Earned Pathway to Legalization

  • Individuals who have worked in agriculture in the U.S. for at least 10 years before enactment of the bill, must continue to work for at least 4 more years in agriculture on Certified Agricultural Worker (CAW) status before being eligible to apply for permanent residence OR
  • Individuals who have worked in agriculture in the U.S. for less than 10 years, must work at least 8 more years in agriculture on CAW status before being eligible to apply for permanent residence
    • Applicants who qualify based on one of these criteria would be required to pay a $1,000 fine

In addition, the bill would:

  • Create a new temporary worker visa program for current unauthorized farmworkers called Certified Agricultural Worker (CAW) status. CAW visas would be renewable and five-and-a-half years in length. The number of CAW visas would be uncapped.
  • Establish eligibility requirements of the CAW visa.Unauthorized immigrants who have spent at least 180 days of the last two years in agricultural employment would be eligible for the Certified Agricultural Worker Visa.
  • With few exceptions, applicants must meet existing work visa admissibility requirements to be eligible and must pass a criminal background check.
  • Felons and those who have been convicted of multiple misdemeanors (two or more offenses of moral turpitude or three offenses in general) would not be eligible.

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The U.S. Department of State recently released the December 2019 Visa Bulletin. In this post, we will discuss the current state of the visa bulletin, potential for advancement, retrogression, and predictions.

Family-based Preference Categories

The Final Action Date for F2A has been current and remains current since July 2018 across all countries through December. Low demand in this category has made it “current” and is expected to remain current for the foreseeable future.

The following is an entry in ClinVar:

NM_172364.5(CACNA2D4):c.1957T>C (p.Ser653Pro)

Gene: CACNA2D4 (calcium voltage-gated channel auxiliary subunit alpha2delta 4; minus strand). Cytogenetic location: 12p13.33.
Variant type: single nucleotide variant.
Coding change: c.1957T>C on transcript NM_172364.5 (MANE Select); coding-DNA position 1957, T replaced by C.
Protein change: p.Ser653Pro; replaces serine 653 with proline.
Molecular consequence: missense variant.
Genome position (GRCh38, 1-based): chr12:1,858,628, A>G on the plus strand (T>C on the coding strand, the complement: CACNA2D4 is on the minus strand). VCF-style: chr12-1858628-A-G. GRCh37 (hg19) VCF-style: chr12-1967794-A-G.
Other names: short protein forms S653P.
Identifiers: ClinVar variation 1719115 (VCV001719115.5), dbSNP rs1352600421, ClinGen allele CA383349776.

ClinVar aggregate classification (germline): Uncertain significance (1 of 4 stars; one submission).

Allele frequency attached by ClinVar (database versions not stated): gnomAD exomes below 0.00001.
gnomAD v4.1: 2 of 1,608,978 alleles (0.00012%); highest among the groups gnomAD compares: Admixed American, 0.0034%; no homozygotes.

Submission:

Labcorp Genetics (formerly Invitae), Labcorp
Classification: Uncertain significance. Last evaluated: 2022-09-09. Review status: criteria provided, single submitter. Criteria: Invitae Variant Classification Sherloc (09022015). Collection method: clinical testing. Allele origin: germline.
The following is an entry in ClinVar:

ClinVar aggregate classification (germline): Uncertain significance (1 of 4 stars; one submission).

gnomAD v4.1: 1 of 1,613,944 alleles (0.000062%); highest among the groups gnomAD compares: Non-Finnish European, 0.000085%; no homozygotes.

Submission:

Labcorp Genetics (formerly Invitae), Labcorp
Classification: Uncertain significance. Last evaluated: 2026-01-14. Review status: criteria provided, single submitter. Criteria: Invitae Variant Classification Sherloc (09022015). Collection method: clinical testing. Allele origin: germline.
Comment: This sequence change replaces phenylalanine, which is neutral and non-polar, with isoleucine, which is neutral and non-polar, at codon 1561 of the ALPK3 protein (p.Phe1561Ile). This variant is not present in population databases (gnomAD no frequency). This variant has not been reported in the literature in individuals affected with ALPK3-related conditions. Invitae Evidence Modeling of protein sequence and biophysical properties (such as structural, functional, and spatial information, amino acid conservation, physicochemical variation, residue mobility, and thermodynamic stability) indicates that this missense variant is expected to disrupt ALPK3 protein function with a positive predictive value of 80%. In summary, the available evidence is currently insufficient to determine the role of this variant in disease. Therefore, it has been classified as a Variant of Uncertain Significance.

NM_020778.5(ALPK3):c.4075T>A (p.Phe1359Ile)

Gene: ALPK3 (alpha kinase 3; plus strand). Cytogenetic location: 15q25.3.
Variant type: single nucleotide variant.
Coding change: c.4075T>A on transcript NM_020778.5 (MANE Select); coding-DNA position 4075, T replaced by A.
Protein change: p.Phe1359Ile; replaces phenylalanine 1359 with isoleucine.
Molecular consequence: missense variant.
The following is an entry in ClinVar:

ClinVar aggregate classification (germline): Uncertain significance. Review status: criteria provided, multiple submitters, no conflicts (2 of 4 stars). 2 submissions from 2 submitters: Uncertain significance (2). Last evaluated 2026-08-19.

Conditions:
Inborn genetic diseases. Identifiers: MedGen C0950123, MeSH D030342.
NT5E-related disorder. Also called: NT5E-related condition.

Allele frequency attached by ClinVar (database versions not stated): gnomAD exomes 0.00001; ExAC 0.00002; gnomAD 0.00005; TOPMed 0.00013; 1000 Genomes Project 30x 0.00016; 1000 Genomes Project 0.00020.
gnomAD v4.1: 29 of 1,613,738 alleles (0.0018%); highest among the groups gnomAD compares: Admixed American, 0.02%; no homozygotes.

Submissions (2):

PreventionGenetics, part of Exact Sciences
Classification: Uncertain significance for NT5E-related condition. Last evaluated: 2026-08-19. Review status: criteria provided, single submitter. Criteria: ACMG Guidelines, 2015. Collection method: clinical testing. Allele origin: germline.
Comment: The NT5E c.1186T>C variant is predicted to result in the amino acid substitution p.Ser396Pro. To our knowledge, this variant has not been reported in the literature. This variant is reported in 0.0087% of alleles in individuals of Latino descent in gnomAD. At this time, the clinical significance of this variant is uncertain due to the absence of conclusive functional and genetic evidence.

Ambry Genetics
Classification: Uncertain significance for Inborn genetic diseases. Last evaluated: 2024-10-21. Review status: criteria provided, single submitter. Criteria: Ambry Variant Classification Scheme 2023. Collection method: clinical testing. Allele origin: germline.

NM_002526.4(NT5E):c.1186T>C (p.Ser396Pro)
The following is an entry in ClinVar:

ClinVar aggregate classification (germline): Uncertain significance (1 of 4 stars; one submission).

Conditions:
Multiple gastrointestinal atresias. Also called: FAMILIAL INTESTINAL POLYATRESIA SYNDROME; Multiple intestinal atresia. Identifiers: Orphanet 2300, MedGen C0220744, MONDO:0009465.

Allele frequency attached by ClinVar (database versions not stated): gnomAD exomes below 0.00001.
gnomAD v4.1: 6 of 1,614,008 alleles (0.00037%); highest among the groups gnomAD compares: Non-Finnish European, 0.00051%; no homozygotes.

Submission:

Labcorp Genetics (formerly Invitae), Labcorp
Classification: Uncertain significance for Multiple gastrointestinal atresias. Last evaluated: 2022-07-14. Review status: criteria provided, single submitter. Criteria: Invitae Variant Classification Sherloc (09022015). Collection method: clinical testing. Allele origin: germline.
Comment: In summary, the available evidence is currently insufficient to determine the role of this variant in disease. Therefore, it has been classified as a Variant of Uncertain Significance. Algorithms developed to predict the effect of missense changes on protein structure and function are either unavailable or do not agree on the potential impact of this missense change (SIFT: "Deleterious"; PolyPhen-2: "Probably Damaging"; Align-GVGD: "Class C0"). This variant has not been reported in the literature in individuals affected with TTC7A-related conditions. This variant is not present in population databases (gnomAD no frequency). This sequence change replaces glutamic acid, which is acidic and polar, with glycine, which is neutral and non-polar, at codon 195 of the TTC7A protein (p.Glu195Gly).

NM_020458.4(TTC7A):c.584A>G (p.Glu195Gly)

Movement for all other family-preference categories remains as before.

F-4 visa demand is increasing which may result in slow movement in this category in the foreseeable future, but not nearly enough to cause a retrogression.

Employment-based preference categories

Overview

For the month of December 2019, EB-2 Worldwide, as well as EB-2 El Salvador, Guatemala, Honduras, Mexico, Philippines, and Vietnam remain current.

Similarly, EB-3 Worldwide, as well as EB-3 El Salvador, Guatemala, Honduras, Mexico, and Vietnam remain current.

The Visa Bulletin notes that visa availability is likely to slow down for employment-based visa categories due to the steady increase in the level of employment-based demand for adjustment of status cases filed with USCIS. If the current pace of demand continues, a final action date will be implemented for EB-2, EB-3, and EB-3 Other Worker preference categories as early as January.

Charles Oppenheim, Chief of the Visa Control and Reporting Division at the U.S. Department of State has reported that if the level of demand subsides, it is possible that these categories will remain current, however there is no evidence that demand will slow down for these categories, therefore visa applicants should be prepared for the implementation of Final Action Dates as early as January 2020.